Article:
President Hinckley said about parenting children, "They get on your nerves now and again, I know. ...We understand because we have been through it." For most of us, his empathy is much appreciated!
Many of us as children were disciplined by spanking. The Bible even advocates not "sparing the rod." Is spanking under controlled circumstances okay?
President Hinckley follows up his statement about the difficulties of parenting with this: "You will be far more successful with love as your watchword than you will be with a whip or lash or anything of the kind."
What can we do to parent effectively without spanking? What counsel do researchers and church leaders give parents?
How Common Is Spanking? Surveys show that about 50% of parents today support spanking, which is down from 90% in the 1950s. Those who do spank report that they often feel bad about doing so.
Part of the problem with spanking is that it works. Why would anyone in her right mind give up something that helps a child behave better?
Spanking is easy, quick and may work in the short term to change behavior. There is really nothing to it including no planning, no thought and it takes no time at all.
"Spare the rod and spoil the child."
Rod can mean loving guidance. A shepherd's crook is used to guide sheep-not hurt them
"Thy rod and thy staff they comfort me."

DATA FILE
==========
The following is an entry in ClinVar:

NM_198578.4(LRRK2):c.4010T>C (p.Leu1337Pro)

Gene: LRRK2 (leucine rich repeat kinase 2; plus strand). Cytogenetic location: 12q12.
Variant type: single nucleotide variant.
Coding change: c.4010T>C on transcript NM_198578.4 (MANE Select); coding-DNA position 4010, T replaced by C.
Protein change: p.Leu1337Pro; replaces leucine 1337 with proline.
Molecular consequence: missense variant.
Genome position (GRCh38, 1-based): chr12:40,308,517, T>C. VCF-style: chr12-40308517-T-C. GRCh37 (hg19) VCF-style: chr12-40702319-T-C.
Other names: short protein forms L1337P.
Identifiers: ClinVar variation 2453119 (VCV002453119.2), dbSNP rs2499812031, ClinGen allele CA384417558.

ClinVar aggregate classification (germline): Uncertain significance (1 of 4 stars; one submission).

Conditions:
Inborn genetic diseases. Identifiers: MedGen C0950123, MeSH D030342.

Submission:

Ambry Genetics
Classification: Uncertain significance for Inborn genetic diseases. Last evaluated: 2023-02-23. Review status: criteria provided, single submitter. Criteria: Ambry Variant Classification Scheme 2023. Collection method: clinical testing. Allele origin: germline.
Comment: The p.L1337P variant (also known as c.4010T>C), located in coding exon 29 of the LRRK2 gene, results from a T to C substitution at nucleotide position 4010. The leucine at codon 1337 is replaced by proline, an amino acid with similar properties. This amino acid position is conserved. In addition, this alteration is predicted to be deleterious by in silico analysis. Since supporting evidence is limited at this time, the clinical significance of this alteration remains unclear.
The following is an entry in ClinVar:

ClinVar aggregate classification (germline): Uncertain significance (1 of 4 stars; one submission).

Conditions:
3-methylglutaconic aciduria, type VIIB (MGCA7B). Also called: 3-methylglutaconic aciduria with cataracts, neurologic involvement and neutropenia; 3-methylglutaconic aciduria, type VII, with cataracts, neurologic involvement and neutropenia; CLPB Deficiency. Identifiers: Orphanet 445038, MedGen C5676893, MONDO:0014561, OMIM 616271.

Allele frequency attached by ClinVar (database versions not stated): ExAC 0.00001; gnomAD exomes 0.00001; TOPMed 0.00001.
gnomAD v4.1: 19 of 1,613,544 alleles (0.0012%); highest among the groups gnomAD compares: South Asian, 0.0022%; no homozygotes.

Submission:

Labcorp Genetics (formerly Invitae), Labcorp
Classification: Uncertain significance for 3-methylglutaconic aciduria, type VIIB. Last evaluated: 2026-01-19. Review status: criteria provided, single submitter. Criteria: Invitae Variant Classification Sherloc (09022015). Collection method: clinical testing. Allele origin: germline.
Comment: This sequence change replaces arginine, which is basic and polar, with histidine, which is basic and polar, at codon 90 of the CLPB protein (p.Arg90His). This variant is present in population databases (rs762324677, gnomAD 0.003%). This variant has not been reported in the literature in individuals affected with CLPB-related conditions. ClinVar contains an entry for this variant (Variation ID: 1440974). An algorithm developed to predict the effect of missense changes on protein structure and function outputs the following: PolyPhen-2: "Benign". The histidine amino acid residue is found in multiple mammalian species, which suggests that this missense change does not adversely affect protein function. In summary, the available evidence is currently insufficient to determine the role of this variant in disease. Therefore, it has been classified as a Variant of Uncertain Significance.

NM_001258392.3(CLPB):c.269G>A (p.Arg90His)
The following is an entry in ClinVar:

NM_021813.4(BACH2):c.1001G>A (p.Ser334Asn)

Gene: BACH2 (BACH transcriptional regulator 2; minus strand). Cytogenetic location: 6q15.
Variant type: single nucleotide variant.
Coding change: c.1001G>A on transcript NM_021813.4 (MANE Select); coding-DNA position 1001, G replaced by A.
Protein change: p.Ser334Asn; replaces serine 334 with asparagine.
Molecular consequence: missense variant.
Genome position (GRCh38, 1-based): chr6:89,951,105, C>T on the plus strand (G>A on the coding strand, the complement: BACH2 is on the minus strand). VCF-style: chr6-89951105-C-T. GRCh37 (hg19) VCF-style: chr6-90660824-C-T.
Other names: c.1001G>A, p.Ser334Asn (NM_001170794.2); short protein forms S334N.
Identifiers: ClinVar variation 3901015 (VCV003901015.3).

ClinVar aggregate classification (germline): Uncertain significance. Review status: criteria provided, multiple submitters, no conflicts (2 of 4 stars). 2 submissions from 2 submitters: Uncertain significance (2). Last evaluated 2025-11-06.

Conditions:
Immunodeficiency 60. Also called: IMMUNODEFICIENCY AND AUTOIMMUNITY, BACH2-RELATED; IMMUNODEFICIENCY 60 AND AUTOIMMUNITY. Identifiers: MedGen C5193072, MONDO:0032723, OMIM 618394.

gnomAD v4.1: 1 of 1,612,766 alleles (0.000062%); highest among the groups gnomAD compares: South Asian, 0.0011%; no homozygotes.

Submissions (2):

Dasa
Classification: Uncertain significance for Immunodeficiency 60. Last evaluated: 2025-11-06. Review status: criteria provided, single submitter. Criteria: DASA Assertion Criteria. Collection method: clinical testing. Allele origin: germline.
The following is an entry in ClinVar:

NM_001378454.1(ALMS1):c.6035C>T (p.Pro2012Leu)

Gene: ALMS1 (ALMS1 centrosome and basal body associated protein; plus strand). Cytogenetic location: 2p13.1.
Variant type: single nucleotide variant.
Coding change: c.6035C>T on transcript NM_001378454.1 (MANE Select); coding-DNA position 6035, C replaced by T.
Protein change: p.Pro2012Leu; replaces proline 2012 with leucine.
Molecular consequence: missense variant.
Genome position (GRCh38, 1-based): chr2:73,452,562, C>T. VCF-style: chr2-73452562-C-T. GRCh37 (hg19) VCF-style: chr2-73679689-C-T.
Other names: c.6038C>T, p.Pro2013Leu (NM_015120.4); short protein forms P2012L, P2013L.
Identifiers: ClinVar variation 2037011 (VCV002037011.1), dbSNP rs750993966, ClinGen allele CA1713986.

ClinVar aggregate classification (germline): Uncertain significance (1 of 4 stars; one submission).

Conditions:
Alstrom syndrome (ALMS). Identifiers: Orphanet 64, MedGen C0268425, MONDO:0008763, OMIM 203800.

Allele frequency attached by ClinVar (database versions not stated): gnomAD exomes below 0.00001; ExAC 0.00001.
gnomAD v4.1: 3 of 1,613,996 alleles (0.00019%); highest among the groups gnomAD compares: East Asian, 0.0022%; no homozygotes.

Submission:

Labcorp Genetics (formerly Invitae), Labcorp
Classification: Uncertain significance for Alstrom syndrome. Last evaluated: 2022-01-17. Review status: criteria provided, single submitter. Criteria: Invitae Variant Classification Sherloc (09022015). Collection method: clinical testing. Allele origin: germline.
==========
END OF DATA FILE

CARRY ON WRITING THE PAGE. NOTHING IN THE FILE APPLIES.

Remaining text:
A child will often feel he has "paid for his sin" simply by enduring a brief discomfort" (Sorenson 19). Other parenting experts back this up: "Most kids would rather receive a spanking than to have to think about their poor choice" (Cline & Fay 221).
"I have never accepted the principle of 'spare the rod and spoil the child.' I am persuaded that violent fathers produce violent sons. Children don't need beating. They need love and encouragement" (Gordon B. Hinckley, Ensign, Conference Report, Nov. 1994).
"Above all else, children need to know and feel they are loved, wanted, and appreciated. They need to be assured often of that" (Ezra Taft Benson, Ensign, Nov. 1982, 60).
"Use no lash and no violence, but . . . approach them with reason, with persuasion and love unfeigned. . . You can't do it any other way. You can't do it by unkindness; you cannot do it by driving. . . . You can't force your boys, nor your girls into heaven. You may force them to hell, by using harsh means in the effort to make them good, when you yourselves are not as good as you should be. The man that will be angry at his boy, and try to correct him while he is in anger, is in the greatest fault. You can only correct your children by love, in kindness, by love unfeigned, by persuasion, and reason" (Joseph F. Smith, Gospel Doctrine, 5th ed., SLC: Deseret Book Co., 1939, 316-317)
"It is not by the whip or the rod that we can make obedient children; but it is by faith and by prayer, and by setting a good example before them" (Brigham Young, Deseret News Weekly, 9 Aug. 1865, 3).
Should I interfere at all?
"So many bothersome things our children do are really not that important. Children almost by definition have rough edges to them. How often do we meddle and later wish we hadn't?"